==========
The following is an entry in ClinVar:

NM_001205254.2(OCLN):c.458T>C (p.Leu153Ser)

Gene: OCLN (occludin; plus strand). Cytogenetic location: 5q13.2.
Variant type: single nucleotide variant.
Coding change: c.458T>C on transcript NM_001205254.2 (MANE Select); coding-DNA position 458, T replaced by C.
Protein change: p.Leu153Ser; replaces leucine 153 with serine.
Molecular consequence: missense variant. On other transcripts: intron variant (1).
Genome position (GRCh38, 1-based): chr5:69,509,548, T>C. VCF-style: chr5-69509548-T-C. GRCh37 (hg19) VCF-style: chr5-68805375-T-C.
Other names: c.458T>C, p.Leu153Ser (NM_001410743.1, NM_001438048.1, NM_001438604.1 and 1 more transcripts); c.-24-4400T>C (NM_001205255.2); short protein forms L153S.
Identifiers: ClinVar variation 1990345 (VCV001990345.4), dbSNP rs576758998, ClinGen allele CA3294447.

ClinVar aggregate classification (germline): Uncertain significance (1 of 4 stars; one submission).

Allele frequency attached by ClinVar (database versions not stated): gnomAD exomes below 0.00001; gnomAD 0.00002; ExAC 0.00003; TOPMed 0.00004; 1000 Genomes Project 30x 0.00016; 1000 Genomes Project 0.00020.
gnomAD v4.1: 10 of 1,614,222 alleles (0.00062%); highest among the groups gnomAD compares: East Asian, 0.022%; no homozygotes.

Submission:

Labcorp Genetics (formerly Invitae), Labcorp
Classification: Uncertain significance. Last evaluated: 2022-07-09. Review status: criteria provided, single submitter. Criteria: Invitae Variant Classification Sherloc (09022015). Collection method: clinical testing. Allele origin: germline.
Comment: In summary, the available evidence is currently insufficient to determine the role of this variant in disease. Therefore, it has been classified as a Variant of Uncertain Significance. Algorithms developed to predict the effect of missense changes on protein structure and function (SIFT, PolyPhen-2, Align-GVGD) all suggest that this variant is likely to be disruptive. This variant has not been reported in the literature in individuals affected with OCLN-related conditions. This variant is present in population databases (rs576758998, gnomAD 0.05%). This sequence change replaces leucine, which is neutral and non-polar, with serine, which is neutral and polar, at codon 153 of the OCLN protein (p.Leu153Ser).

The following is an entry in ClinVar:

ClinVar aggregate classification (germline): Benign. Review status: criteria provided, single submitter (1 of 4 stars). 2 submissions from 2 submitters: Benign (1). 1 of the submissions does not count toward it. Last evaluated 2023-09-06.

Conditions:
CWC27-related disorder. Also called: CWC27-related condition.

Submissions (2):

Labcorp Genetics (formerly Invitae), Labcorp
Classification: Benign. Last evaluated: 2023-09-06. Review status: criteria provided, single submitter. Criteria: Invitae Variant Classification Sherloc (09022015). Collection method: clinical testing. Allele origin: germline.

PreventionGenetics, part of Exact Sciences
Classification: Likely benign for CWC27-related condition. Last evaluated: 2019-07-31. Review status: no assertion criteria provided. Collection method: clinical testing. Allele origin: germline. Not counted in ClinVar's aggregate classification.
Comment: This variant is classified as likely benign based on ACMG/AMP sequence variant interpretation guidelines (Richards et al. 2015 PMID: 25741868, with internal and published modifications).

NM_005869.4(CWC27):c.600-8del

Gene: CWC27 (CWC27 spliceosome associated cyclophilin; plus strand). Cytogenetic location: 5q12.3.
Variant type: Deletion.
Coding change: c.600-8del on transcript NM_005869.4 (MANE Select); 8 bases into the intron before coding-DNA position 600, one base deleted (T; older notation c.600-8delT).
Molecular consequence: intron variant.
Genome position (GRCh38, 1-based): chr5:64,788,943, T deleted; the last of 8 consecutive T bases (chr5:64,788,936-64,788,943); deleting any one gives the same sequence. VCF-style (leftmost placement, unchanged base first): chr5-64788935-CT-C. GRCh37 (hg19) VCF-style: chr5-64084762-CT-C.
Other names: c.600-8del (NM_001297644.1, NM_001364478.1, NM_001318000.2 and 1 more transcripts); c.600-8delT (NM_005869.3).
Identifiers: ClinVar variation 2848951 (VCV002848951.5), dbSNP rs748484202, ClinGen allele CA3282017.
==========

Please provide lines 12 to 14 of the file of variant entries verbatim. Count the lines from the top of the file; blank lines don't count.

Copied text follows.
Allele frequency attached by ClinVar (database versions not stated): gnomAD exomes below 0.00001; gnomAD 0.00002; ExAC 0.00003; TOPMed 0.00004; 1000 Genomes Project 30x 0.00016; 1000 Genomes Project 0.00020.
gnomAD v4.1: 10 of 1,614,222 alleles (0.00062%); highest among the groups gnomAD compares: East Asian, 0.022%; no homozygotes.

Submission: